• Increasing Indigenous participation in changes to forest policy.

Shifting the forest management paradigm to one that is grounded in ecosystem health, reconciliation and prosperous local communities is crucial in BC, as it is across Canada. In particular, increasing investments in improving old growth management and conservation, while centering Indigenous peoples in the decision making related to forestry and resource use within their territories, are key to making this shift a lasting and beneficial reality.

These policy changes were accompanied by other recent actions carried out by the Province to protect nature and local livelihoods while tackling the climate and biodiversity crises. In particular, to protect BC’s extraordinary coasts and marine ecosystems for generations to come, 15 BC First Nations, the Province of BC and the Government of Canada, with support from Nature United, recently unveiled a blueprint for a network of marine protected areas across the Great Bear Sea. That agreement will ramp up the protection of globally rare and productive ecosystems. It will also support the resilience of coastal Indigenous and non-Indigenous communities, while advancing the Province’s recent commitment to protect 30% of lands and waters by 2030, aligned with national and international biodiversity goals

These and other initiatives are putting BC on a clear path to a future where both people and nature can thrive. Nature United encourages the government to implement these policies through strategic investment and collaborative decision-making. We remain committed to supporting the Province and First Nations in this crucial work for the people of BC and all its natural assets.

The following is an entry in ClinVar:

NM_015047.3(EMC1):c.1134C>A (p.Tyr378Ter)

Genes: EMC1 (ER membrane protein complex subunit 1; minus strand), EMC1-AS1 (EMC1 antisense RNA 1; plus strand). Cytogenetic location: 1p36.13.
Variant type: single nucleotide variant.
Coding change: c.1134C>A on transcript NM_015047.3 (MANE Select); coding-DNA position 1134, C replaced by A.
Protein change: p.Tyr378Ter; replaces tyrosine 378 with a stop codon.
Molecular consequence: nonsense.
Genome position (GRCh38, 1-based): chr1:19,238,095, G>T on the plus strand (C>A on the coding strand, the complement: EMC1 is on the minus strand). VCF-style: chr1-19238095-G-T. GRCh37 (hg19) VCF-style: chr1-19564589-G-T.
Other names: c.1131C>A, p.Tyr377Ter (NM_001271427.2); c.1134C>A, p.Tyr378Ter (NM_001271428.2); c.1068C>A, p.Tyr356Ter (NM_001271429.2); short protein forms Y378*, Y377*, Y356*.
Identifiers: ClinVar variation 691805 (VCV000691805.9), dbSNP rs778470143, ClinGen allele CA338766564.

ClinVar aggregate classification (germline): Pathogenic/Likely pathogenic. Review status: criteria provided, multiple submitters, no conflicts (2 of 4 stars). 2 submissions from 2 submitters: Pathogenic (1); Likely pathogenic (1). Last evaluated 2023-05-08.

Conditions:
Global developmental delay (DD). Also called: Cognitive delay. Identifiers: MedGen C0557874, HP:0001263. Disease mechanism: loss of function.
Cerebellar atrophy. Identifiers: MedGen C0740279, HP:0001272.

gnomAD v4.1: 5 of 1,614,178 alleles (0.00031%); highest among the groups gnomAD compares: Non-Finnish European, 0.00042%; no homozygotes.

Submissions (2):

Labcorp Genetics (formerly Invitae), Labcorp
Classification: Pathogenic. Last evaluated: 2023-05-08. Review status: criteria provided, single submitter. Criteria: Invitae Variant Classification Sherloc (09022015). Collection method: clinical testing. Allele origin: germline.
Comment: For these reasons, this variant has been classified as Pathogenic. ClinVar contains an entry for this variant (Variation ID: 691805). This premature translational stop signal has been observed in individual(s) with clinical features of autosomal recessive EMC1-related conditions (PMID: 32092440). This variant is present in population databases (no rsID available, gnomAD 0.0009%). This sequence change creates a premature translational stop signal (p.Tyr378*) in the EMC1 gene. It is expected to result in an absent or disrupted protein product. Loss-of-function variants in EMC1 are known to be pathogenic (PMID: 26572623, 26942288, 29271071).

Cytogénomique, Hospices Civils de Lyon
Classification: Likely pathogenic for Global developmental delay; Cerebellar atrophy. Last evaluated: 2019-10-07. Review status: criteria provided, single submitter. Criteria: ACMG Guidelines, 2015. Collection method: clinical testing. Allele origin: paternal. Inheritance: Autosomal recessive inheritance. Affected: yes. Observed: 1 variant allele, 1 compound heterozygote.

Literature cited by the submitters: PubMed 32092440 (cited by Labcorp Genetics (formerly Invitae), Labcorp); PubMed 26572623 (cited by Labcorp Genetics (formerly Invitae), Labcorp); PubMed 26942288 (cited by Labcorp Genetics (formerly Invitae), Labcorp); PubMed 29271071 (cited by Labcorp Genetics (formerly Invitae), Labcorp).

Nature United also looks forward to working with the Province, First Nations, and the forest sector to advance additional policies and other solutions that uphold Indigenous rights and authority in conservation, and that realize the environmental, social, and economic benefits available from Natural Climate Solutions for people across BC, Canada and the world.

Nature United was founded as a Canadian charity in 2014, building on decades of conservation in Canada. Headquartered in Toronto, our organization has field staff located across the country. Nature United supports Indigenous leadership, sustainable economic development and science and large-scale conservation, primarily in British Columbia, the Northwest Territories and Manitoba. Our organization is also working to accelerate Natural Climate Solutions at national and regional scales. To learn more, visit or follow @natureunited_ca.

We are the Canadian affiliate of The Nature Conservancy, a global conservation organization with more than a million members and a diverse team that includes more than 400 scientists. Our global organization works in 79 countries — either directly or through partnerships — to conserve the lands and waters on which all life depends. To learn more, visit or follow @nature_press.